I moved on to a special exhibition the gallery was holding of the work of the French sculptor Jean-Antoine Houdon, a specialist in portraits. Among other people prominent in Paris in the 1770s and 80s (Benjamin Franklin, Christoph Willibald Gluck) he sculpted the philosopher Voltaire, who had recently been allowed back to France as an old man after years in exile in Switzerland. When he died in 1778, a month or two after Houdon had finished his portrait, he was greatly mourned in certain circles because of his outspoken criticism of pre-Revolution France. The demand for memorials grew, and Houdon found his order book filling with demands for Voltaires, even though his subject was cold in the grave. The need for speed of execution grew too, and we find Houdon moving from marble to the much speedier terra cotta and plaster.
Jean-Antoine Houdon (1741-1828): Voltaire seated, c. 1780-90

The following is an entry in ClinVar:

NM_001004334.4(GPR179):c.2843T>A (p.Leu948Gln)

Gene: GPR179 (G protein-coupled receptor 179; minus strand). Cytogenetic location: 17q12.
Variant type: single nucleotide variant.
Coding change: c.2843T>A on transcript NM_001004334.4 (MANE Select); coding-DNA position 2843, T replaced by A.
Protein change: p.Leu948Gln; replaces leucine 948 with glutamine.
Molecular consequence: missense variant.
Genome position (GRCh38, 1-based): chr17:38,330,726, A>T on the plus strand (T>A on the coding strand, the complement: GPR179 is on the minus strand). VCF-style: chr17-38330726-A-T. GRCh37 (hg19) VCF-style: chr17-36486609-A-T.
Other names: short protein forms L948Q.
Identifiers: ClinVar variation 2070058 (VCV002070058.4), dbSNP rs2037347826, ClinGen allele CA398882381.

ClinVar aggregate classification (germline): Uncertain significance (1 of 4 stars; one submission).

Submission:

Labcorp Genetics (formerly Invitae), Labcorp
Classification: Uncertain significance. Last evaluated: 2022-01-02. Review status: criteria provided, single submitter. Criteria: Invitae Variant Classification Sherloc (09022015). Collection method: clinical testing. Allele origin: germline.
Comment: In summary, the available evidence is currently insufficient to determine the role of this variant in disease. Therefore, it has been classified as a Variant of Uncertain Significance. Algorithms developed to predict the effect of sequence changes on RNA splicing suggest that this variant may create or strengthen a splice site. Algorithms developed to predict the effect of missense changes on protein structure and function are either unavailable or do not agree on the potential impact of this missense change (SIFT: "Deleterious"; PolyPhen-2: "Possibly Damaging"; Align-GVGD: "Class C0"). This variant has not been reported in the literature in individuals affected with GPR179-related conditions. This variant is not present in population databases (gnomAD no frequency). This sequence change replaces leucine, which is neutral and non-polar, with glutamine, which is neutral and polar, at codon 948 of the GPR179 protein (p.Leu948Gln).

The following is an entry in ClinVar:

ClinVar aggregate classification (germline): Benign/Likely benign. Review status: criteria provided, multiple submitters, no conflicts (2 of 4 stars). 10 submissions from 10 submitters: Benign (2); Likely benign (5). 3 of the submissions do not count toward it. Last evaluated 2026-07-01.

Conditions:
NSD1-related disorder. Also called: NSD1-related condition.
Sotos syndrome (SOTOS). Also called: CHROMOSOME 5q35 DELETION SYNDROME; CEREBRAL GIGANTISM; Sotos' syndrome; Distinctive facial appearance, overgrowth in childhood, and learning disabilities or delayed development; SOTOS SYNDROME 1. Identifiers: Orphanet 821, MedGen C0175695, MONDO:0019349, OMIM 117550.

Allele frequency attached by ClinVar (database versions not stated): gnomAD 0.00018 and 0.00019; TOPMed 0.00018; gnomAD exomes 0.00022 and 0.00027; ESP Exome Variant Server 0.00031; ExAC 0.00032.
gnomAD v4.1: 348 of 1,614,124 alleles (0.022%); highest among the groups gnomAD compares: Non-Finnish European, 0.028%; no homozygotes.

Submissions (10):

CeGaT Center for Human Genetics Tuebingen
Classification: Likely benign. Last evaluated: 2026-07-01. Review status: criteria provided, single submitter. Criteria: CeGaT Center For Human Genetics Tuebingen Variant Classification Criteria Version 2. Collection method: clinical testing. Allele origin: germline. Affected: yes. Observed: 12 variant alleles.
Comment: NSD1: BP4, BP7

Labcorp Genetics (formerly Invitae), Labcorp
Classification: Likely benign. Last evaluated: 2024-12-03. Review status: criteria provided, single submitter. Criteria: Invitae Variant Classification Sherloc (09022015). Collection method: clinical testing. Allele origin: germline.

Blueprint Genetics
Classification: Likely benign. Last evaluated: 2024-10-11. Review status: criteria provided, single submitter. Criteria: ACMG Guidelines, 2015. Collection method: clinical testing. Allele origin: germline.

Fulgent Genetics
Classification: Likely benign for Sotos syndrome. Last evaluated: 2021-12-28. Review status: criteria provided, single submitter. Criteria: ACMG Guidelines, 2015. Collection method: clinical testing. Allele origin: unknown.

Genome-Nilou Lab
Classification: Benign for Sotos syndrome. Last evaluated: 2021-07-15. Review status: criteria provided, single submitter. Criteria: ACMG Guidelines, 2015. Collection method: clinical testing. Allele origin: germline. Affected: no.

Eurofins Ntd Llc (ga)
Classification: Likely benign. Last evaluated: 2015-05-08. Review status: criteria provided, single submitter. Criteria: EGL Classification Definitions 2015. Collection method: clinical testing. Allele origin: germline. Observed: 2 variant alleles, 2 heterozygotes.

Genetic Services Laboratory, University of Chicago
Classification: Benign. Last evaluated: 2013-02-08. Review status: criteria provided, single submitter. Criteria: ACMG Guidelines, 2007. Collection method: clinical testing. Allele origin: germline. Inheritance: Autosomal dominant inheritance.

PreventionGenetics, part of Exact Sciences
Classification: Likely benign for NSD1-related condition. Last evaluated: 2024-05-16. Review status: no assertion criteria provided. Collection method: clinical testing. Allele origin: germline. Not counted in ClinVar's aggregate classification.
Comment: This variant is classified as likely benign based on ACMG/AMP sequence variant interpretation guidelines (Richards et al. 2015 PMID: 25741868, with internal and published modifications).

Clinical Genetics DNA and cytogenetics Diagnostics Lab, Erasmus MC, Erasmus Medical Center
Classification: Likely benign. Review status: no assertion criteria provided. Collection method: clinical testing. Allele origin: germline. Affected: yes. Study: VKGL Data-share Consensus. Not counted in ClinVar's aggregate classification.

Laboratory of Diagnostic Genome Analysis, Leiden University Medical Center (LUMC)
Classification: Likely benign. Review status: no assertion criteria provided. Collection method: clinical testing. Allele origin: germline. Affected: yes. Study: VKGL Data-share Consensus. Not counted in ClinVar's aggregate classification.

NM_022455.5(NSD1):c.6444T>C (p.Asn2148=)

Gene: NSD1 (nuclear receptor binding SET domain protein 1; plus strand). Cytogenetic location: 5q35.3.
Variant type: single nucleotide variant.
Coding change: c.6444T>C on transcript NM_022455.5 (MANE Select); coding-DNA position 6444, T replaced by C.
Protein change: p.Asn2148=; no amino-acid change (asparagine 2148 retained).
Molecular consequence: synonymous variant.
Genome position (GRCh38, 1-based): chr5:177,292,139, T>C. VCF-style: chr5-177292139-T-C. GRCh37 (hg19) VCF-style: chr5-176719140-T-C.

This is one of the many posthumous portraits, a quarter-life-size portrait of Voltaire, and I do like the way Houdon has captured the wit, the fine intelligence, the humanity and dignity of this first-thing-in-the-morning old man in his dressing-gown, his few remaining wisps of hair held in a band (I wonder why?) and his attitude of quiet, smiling, even smug, satisfaction. But you never know with Voltaire, always a man to spring surprises. It's just possible that his attitude may be due to the effectiveness of his laxative.
Finally I couldn't resist this magnificent bat in (I think) sand-blasted bronze. The French for bat (that's to say flittermouse, pipistrelle, etc.) is chauve-souris, bald mouse. That's how I feel sometimes, too, especially when Sarah forgets to pretend not to notice it.


Germaine Richier (1902-1959): Bat, 1946

30 comments:

Dave said...

I don't suppsoe you find many bronzes of cricket bats in French museums.

Christopher said...

They may have hidden them, knowing the damage I've been known to do with them. Or was it you modelling for
http://www.languedocsun.com/languedoc_sun_pdf/Languedoc_Sun_N20_March-April_2009.pdf

on page 11?

Dave said...

He appears to be using a half-sized bat.

Would the Midi Cricket Club fancy a game against BMCC, do you think?

I, Like The View said...

your first image reminds me of the portrait of Madame Moitessier by Jacques-Auguste-Dominque Ingres

(-: